From a policy process perspective, the use of framing as an analytical device can be traced back to sociologist Erving Goffman, who defined frames as a principle of organization “which governs the subjective meaning we assign to social events”. Von Gorp characterizes frames as organization principles that transform fragmented information into a meaningful whole, thereby selecting some parts of reality and omitting others. In media, a frame is “the central organizing idea for news content that supplies a context and suggest what the issue is through the use of selection, emphasis, exclusion and elaboration”. McCombs defines frames as the dominant perspective use to organize news presentations and personal thoughts about objects, delimited as a special sets of attributes about that object. Gamson and Modigliani argue that every policy issue has a culture, perpetuated by a discourse, which provides interpretative interpretations or packages. At the core of the package, they say, is a central organizing idea, the frame, that makes sense of events and suggest what is at issue. Schön and Rein describe framing as “a way of selecting, organizing, interpreting, and making sense of a complex reality to provide guideposts for knowing, analyzing, persuading and acting. A frame is a perspective from which an amorphous, ill-defined, problematic situation can be made sense of and acted on”. There is thus a shared understanding that frames are essentially ordering devices.

Initially, framing was developed to explain the disproportionate prominence of certain items on the political agenda relative to their observable importance, usually determined by the degree of harm to society they caused. It remains to this day one of the major theories of agenda setting. It was subsequently observed that the prominence of certain attributes of these issues and the way they were described had an effect of decision making. Robert Entman, in his 1993 essay Framing: Towards Clarification of a Fracture Paradigm, attempted to bring together the different conceptualizations of framing, in order to synthesize its disparate usage and construct a theory of political communication, by making explicit common tendencies. His synthesis of frames and framing has become somewhat of a standard definition. He defines the process of framing as “to select some aspects of a perceived reality and make them more salient in a communicating text, in such a way as to promote a particular problem definition, causal interpretation, moral evaluation, and/or treatment recommendation”.


Entman’s four functions of framing — problem definition, causal interpretation, moral evaluation and treatment recommendation — are described as being independent of each other. He explicitly states that a frame may or may not perform these functions simultaneously. The methodology he proposes for analyzing political discourse involves assessing its different aspects according to these four functions. It makes the task of identifying the frames difficult, for it may lead to treat different aspects of a frame that perform different functions as distinct frames. For instance, arguments proposing moral evaluation or causal interpretation, while in reality being inextricably linked, may be analyzed as different frames. Moreover, there is also no frame that does not, either tacitly or overtly, imply some form of treatment recommendation: the cognitive and normative interpretation of a policy problem determine what should be done and how it can be done. In order to have a parsimonious and clear framework to identify frames and their distinct components, it is preferable to limit frames to the problem definition that they support.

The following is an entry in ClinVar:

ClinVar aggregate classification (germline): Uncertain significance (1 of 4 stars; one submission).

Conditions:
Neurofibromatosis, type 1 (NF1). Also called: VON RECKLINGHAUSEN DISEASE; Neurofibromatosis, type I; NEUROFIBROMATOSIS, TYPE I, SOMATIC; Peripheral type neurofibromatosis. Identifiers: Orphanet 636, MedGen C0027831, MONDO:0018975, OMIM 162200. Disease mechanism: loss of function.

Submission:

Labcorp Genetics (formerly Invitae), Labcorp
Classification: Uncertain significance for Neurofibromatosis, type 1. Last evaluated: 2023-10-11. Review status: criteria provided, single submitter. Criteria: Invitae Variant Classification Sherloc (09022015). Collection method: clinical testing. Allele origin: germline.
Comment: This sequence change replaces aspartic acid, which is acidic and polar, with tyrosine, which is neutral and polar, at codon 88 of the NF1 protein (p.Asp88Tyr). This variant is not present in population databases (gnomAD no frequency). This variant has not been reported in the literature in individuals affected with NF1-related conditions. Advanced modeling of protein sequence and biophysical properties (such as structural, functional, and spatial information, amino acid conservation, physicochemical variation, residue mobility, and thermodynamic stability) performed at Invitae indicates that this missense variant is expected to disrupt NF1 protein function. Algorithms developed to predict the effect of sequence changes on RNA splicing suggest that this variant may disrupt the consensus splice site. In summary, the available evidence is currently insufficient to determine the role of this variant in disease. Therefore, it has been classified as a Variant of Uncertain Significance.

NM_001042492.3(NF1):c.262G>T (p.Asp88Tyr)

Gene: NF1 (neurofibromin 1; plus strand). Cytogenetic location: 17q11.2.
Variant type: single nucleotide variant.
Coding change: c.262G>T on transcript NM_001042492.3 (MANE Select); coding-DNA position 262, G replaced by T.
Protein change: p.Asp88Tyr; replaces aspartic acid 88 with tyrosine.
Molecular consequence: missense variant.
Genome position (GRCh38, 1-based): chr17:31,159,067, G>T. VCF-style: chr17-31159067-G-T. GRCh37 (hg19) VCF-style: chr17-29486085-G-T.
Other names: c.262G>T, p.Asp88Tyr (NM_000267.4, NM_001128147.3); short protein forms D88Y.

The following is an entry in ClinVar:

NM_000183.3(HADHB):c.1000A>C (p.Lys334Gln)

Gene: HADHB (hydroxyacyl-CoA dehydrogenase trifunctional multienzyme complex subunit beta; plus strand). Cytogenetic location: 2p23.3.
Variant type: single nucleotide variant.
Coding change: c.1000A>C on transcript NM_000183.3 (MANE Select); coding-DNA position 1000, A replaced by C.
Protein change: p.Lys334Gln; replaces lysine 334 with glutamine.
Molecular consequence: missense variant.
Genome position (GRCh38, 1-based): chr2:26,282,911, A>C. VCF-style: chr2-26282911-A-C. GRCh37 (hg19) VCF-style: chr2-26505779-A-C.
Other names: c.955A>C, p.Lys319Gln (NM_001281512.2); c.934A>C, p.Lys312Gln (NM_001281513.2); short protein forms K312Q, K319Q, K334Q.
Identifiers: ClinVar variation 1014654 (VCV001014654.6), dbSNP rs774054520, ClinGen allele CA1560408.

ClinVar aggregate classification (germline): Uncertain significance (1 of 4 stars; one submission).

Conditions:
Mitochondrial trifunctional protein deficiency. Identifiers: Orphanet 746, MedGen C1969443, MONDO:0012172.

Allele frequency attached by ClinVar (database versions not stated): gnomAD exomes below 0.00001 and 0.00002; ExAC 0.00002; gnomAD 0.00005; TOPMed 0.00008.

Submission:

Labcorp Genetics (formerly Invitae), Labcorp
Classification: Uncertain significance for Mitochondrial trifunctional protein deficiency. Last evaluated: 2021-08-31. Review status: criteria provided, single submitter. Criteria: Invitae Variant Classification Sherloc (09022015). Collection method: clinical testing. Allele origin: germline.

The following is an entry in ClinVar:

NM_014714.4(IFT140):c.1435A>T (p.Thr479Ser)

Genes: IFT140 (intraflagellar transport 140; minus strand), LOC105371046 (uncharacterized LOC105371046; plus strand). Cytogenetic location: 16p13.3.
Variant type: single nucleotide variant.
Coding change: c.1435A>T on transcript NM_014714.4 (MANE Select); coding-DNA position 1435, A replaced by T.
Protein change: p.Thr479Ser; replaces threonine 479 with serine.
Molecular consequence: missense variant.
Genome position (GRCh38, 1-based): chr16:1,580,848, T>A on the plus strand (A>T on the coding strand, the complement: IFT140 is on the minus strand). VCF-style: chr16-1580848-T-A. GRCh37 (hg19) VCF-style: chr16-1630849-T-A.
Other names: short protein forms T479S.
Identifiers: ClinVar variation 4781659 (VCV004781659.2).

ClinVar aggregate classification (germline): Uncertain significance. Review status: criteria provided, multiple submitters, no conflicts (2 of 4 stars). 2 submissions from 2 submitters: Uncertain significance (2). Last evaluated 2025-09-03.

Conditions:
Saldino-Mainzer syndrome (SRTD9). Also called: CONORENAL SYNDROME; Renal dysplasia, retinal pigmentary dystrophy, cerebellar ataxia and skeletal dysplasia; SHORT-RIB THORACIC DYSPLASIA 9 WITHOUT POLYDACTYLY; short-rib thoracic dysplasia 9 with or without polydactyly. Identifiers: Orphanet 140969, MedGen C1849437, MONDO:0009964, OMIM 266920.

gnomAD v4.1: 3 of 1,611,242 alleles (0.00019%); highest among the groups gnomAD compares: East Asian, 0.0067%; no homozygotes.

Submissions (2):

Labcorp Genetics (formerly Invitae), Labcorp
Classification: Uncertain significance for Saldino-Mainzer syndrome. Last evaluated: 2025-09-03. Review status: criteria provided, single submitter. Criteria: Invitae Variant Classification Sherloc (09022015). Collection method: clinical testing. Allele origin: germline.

Problem definition is a concept that has been developed on its own, without reference to framing, to the extent that it is now a very developed policy concept. Hogwood and Gunn provide us with an excellent definition of the concept from a public policy standpoint:

problem definition is “the process by which an issue (problem, opportunity or trend), having been recognized as such and placed on the policy agenda, is perceived by various interested parties; further explored, articulated, and possibly quantified; and in some but not all cases, given an authoritative or a least provisionally acceptable definition in terms of its likely causes, components and consequences”

The policy process is driven first and foremost by the recognition of a problem. The idea that some things are problematic and they can be fixed by human intervention is the most basic rationale of policy-making. Invariably, policy aims at the modification of human behavior. In the natural world, occurrences are “unintended, unoriented, unanimated, unguided, ‘purely physical’”. While we may understand the causation that leads to these occurrences, they are beyond the realm of policy because they cannot be subjected to human control. As causation in the natural world can be viewed as “a sequence of events by which one thing leads to another”, events in the social world are the product of human behavior driven by will. Most importantly, human behavior and will can be altered through policy, making it possible to prevent things from happening or to make them happen. All policies are based on a set of beliefs about how their activities are expected to bring about the desired change. They aim preventing occurrences deemed undesirable from happening either by modifying the undesirable status quo resulting from the “natural” behavior of actors or by rectifying modifications of behavior caused by other government interventions. In other words, policies not only aim at influencing behavior for the purpose of fixing problems: they are theories about the nature of problems, their solutions, and appropriate intervention.